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Pastors for Moral Choices urge 'No on 6’

Pastors for Moral Choices urge 'No on 6’

No on 6 Ministers 1
The Revs. Bruce Baum, left, of Rapid City, and Don Stoebner, Custer, were two of the area clergy belonging to Pastors for Moral Choices, which advocates a no vote on Referred Law 6, the proposed ban on most abortions in the state. (Steve McEnroe, Journal staff)

RAPID CITY - As yard signs opposing Referred Law 6 hit lawns statewide Tuesday, a dozen Rapid City area ministers joined a Pastors for Moral Choices news conference to show their opposition on religious grounds to the abortion ban as a "return to a regressive, discriminatory and dangerous way of life."

"We will be voting no on Referred Law 6, the law that would ban abortion, because it is neither just nor compassionate," the Rev. Marc Stewart said. Stewart is a United Church of Christ minister and spokesman for the pastors group.

Pastors for Moral Choices, a statewide group composed mostly of mainline Protestant ministers, exists to broaden the religious conversation on divisive social issues such as abortion and same-sex marriage, as well as social-justice issues of all kinds, Stewart said.

Ministers from Episcopal, Methodist, Presbyterian, UCC and Lutheran churches read from their denominations' positions on abortion rights. The national governing bodies of those five denominations have taken official positions that abortion should be legal and safe, something that may surprise voters who are under the misconception that all Christians support a ban on abortions, Stewart said. Some Christian, Jewish and Muslim religious authorities believe that abortion is permissible in the early weeks of a pregnancy and that an abortion may be called for to save the health or life of a pregnant woman, the abortion-rights clergy stated.

"In continuity with past Christian teaching, we recognize tragic conflicts of life with life that may justify abortion," the Rev. Lin Jennewein, a UMC pastor, who read from the United Methodist Social Principles, said.

As a Christian who supports abortion rights, Rosie Stoebner said, she is tired of being portrayed as pro-abortion.

"I'm pro-choice, but I'm not pro-abortion," Stoebner said. She is the wife of retired UCC minister Don Stoebner, an interim pastor at a Custer church.

Stoebner was among the ministers who donned clerical robes, stoles and collars to declare that Referred Law 6 restricts religious freedom.

Making abortion illegal would prohibit faithful people from living according to their religious laws, traditions and understandings, without the threat of criminal indictment, they said.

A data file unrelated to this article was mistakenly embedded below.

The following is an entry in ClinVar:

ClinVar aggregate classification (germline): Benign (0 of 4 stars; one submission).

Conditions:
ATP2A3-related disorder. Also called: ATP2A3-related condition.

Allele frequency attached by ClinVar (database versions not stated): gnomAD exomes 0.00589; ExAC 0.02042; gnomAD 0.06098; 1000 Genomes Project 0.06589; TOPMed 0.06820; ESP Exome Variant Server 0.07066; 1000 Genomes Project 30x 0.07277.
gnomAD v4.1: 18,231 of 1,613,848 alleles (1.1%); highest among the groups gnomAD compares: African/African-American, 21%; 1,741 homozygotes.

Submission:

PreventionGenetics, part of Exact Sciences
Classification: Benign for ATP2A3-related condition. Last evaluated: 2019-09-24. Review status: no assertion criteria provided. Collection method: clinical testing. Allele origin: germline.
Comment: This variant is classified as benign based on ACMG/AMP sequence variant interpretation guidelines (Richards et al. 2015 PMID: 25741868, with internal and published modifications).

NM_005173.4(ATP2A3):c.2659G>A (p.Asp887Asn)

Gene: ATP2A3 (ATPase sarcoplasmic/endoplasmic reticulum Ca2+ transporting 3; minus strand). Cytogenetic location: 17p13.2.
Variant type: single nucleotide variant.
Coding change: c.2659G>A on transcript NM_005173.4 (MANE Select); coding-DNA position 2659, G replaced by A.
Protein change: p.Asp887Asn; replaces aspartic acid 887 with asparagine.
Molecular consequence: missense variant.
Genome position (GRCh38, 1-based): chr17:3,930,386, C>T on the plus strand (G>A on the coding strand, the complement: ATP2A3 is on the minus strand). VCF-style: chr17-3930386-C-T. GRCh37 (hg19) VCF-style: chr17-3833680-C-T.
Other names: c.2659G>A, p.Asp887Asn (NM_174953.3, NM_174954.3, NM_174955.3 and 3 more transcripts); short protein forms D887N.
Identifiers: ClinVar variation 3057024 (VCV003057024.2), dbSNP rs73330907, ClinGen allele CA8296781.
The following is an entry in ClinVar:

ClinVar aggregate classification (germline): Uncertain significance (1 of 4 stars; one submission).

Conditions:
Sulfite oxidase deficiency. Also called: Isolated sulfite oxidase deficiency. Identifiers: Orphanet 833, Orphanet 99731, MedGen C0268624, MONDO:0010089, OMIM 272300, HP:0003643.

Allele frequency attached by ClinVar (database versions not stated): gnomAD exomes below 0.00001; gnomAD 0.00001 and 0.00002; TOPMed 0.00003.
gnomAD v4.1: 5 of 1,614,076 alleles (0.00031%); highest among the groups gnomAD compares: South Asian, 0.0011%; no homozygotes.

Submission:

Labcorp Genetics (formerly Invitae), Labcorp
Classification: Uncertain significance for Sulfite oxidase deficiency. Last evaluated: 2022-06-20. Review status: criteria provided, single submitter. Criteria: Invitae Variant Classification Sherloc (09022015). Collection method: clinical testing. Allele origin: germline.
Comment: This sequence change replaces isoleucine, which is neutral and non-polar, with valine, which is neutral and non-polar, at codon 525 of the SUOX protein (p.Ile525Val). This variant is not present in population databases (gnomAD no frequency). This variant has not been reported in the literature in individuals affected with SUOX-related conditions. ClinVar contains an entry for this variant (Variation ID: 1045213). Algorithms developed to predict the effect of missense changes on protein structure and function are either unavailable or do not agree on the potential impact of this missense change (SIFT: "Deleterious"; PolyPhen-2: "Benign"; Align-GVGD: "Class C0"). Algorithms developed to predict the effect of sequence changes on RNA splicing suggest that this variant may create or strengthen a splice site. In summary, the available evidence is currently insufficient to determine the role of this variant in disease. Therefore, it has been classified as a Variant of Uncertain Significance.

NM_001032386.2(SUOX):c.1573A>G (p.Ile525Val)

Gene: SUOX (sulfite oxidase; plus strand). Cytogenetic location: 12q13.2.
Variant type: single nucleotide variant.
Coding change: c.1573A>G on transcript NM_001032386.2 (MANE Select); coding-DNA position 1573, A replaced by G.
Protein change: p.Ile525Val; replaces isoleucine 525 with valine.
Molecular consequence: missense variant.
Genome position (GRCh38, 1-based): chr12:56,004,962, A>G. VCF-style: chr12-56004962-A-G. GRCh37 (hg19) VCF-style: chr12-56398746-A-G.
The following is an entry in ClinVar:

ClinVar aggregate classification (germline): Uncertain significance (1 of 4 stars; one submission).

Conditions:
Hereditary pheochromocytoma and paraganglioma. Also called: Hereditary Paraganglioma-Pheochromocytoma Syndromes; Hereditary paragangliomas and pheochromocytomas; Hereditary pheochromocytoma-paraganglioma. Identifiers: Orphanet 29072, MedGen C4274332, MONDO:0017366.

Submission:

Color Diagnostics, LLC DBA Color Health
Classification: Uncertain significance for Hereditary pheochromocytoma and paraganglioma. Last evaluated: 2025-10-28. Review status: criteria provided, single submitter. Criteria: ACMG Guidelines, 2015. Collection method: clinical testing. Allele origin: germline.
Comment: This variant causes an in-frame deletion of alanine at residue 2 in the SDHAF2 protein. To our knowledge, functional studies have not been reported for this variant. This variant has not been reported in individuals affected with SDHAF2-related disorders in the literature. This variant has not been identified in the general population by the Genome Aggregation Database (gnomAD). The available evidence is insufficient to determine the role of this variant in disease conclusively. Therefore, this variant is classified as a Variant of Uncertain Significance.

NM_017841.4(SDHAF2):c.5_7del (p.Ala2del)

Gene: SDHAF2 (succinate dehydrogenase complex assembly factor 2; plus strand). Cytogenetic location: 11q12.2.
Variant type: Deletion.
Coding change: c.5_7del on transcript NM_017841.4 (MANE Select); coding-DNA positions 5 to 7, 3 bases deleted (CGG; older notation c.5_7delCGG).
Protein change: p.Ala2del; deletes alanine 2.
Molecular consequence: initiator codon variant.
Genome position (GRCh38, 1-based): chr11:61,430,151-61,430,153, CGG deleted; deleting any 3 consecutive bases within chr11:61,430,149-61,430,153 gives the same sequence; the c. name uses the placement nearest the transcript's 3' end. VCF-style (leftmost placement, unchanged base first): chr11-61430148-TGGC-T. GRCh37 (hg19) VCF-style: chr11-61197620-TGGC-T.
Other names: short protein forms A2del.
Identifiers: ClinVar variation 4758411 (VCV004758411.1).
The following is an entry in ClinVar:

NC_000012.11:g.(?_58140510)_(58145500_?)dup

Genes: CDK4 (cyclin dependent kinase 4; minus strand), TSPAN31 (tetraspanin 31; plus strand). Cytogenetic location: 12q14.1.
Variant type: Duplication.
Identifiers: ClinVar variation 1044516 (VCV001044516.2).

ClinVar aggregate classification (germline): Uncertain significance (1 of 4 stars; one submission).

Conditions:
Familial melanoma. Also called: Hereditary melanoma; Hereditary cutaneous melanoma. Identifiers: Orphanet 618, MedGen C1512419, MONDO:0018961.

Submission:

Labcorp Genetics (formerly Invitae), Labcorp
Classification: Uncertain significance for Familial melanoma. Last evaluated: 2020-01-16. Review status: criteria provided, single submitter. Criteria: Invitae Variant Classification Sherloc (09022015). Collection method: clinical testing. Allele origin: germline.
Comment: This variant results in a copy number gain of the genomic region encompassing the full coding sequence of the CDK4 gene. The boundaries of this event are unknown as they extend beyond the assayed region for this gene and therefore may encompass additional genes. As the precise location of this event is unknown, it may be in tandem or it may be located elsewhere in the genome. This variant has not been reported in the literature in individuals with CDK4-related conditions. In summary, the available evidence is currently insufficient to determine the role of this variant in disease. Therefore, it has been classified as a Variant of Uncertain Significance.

The Rev. Bruce Baum hosted the news conference at his church, Faith Lutheran, although he won't allow political yard signs or other campaign literature on church grounds. He did so, he said, because he feels a moral obligation to be compassionate, open and understanding on the difficult issue of abortion and to "leave the judging up to God, not to us."

Like all of the participating pastors, Baum said he recognized that there are "people of faith in our congregations who will vote differently. We respect their right to do so."

The Rev. Dale Bartscher, a proponent of the abortion ban, said the vast majority of church pastors in the state endorse Referred Law 6.

Responding to the charge that the lack of a rape and incest exception shows a lack of compassion for women, Bartscher disagreed.

"Pro-life pastors believe Referred Law 6 is the compassionate law," he said, because it encourages rape victims to seek immediate medical care that would allow them to prosecute the perpetrator, get counseling and receive emergency contraception.

"The noncompassionate thing is to add the trauma of abortion to it," he said.

Meanwhile, two of Baum's parishioners, Kirsten Barraclough and Dorothy Brewick, applauded Baum's opposition to Referred Law 6.

"I am not in favor of abortion," Brewick said, "but I do believe that it is a decision between a woman and her God, her doctor, her family, her support system."

Barraclough said she lives with a medical condition that could make another pregnancy a health risk, and she likes knowing that her pastor would be there to support her in that difficult decision.

"If I had to have an abortion, that's when my God would be there to lift me up, not condemn me to hell," she said. "If we lived in a perfect world, it would be nice, but we don't. The world isn't black and white; it's gray, and so is the issue of abortion."

Contact Mary Garrigan at 394-8410 or

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